These tunics have been kept and exhibited in various ways over the centuries. For a while they were stored packed in a chest, sandwich-like, between two other layers of fabric. Until the Second World War, the relics were kept in a frame mounted to an altar in the Basilica of Sant'Ambrogio; they then got new glass frames in the Basilica's museum, where they remained until a few years ago. To protect them from the light they were then placed in storage drawers. "The pressure of heavy glass plates only aggravated the effect of many centuries of deterioration," says Professor Schrenk. So the decision to have these valuable silks restored was made.

While the project's researchers and restorers have already made tremendous progress, they will still have their hands full in the coming years. "Based on the textiles, the Ambrose project reveals the evolution of early relic worship in a surprising way," says Professor Schrenk. The project will also shed new light on the economic history of Late Antiquity. It is well known that silk was not yet produced in 4th-century Europe and Asia Minor; the expensive thread was imported from China. However, Professor Schrenk is skeptical about the scholarly consensus that all silks of the time were woven in the eastern Mediterranean, primarily in Syria. "Milan at the time, being the emperor's residence, had access to ample patronage, and used silk in grand fashion. I would be very surprised if there had not been silk workshops there at the time," says the archaeologist.

Explore further: How spiders fix their webs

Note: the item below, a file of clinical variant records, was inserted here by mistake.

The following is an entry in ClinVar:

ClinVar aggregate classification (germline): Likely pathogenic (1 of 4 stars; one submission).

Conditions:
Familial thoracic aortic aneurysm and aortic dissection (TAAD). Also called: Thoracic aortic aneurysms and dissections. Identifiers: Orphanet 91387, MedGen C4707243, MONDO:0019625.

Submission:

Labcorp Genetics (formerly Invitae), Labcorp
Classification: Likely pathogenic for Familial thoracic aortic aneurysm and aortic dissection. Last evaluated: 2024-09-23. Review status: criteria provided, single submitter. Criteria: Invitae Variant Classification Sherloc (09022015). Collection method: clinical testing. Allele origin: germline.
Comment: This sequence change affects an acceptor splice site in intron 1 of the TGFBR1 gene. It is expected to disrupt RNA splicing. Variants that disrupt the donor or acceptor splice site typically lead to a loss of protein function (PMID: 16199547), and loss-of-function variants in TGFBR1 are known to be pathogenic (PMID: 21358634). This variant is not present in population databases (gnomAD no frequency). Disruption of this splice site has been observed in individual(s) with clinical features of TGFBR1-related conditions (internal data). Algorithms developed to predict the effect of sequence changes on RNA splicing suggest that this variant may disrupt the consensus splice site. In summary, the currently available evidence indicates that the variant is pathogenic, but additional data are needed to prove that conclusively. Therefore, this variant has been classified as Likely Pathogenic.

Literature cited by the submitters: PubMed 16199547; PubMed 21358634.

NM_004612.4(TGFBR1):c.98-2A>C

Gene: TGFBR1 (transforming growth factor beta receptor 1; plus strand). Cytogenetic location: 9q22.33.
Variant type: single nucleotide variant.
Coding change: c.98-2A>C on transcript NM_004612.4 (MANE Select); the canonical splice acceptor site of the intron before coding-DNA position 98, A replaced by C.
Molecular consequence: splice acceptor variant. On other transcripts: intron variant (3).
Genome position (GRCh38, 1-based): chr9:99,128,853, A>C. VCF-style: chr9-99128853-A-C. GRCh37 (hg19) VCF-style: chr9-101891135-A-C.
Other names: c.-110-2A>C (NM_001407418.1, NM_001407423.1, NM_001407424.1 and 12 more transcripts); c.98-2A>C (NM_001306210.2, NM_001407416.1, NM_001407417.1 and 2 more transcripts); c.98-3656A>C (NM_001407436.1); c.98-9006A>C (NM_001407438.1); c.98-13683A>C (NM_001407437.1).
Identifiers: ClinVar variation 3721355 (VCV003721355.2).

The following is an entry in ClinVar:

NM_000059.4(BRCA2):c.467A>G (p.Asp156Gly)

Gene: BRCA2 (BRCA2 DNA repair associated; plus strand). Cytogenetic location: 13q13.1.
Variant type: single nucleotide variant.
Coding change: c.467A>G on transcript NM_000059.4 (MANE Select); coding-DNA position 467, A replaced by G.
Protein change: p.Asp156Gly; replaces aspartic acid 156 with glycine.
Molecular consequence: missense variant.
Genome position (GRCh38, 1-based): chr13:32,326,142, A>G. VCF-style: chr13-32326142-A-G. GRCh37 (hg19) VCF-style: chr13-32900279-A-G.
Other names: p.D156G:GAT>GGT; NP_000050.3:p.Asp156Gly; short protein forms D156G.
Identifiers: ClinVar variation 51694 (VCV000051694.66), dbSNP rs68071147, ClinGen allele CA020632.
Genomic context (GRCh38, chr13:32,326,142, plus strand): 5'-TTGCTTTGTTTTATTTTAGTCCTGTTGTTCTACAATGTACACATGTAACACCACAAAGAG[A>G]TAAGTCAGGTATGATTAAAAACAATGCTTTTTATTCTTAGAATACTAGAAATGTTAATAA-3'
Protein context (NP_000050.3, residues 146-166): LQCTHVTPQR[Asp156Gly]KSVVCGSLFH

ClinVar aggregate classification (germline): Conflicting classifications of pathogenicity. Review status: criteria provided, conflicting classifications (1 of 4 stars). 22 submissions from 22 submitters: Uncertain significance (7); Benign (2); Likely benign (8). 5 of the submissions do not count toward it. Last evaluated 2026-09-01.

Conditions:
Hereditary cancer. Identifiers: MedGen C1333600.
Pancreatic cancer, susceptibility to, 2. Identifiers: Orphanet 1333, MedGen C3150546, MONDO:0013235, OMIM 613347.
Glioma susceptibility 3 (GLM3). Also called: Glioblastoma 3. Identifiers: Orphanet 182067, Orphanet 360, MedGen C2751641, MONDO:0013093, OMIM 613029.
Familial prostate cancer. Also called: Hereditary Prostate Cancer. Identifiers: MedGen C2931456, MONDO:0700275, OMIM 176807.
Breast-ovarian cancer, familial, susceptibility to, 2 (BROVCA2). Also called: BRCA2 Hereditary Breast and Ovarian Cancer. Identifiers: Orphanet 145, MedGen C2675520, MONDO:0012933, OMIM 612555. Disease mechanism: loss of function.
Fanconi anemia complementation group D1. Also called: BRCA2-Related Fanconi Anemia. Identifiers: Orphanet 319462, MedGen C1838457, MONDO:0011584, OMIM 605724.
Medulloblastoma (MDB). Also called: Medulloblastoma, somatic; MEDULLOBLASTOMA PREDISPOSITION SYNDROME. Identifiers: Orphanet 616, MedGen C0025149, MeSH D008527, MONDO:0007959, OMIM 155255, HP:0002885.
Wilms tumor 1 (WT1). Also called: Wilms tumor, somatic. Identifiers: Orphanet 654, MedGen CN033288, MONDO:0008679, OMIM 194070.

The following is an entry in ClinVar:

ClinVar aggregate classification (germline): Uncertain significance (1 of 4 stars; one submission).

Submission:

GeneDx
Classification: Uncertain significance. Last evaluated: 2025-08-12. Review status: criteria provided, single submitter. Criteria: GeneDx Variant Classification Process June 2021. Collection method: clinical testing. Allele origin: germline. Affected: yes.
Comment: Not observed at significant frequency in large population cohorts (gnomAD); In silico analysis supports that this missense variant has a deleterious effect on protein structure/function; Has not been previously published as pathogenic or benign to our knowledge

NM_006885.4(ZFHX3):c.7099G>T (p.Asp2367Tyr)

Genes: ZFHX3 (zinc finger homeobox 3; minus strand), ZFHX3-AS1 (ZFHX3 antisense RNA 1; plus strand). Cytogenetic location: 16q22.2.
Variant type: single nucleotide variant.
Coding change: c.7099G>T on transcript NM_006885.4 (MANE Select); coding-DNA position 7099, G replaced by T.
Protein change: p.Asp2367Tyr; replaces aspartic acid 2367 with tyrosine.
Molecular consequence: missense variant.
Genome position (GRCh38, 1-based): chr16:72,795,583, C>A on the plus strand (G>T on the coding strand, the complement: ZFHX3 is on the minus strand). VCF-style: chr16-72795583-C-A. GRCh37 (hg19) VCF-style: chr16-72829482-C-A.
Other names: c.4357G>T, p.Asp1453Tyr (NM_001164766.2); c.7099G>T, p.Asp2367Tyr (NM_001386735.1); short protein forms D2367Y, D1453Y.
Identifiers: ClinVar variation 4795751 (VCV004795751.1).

add to favorites email to friend print save as pdf

Related Stories

Team develops new technique for dating silk

Sep 13, 2011

Strand for strand no fabric can compare to the luxurious feel, luminosity and sheen of pure silk. Since millennia, the Chinese have been unraveling the cocoons of the silk worm (Bombyx mori) and weaving the fibers into s ...

GM silkworms bred to spin fluorescent

Jun 21, 2013

(Phys.org) —Scientists in Japan have genetically engineered silkworms to create red, green or orange silks that glow under fluorescent lights.

How spiders fix their webs

Aug 14, 2014

Spider silk is light and delicate, while incredibly resilient and tear-resistant. Understanding the structure and way of construction of these threads is a challenge taken up by a research team of Kiel University. ...

Physics discovers the secrets of Saint Francis

Sep 07, 2007

The tunic believed to have been worn by Saint Francis of Assisi preserved in the Church of Saint Francis in Cortona (Province of Arezzo) dates back to the period in which the saint lived, whereas the tunic preserved in the ...

Spiders know the meaning of web music

Jun 03, 2014

Spider silk transmits vibrations across a wide range of frequencies so that, when plucked like a guitar string, its sound carries information about prey, mates, and even the structural integrity of a web.

Recommended for you

Secrets of dinosaur ecology found in fragile amber

6 hours ago

Ryan McKellar's research sounds like it was plucked from Jurassic Park: he studies pieces of amber found buried with dinosaur skeletons. But rather than re-creating dinosaurs, McKellar uses the tiny pieces ...

New progress of the Neogene Suidae research

Oct 17, 2014

Dr. Hou Sukuan and Prof. Deng Tao from the Institute of Vertebrate Paleontology and Paleoanthropology(IVPP), Chinese Academy of Sciences reported a new species of Chleuastochoerus from the Linxia Basin, Gansu ...

User comments : 0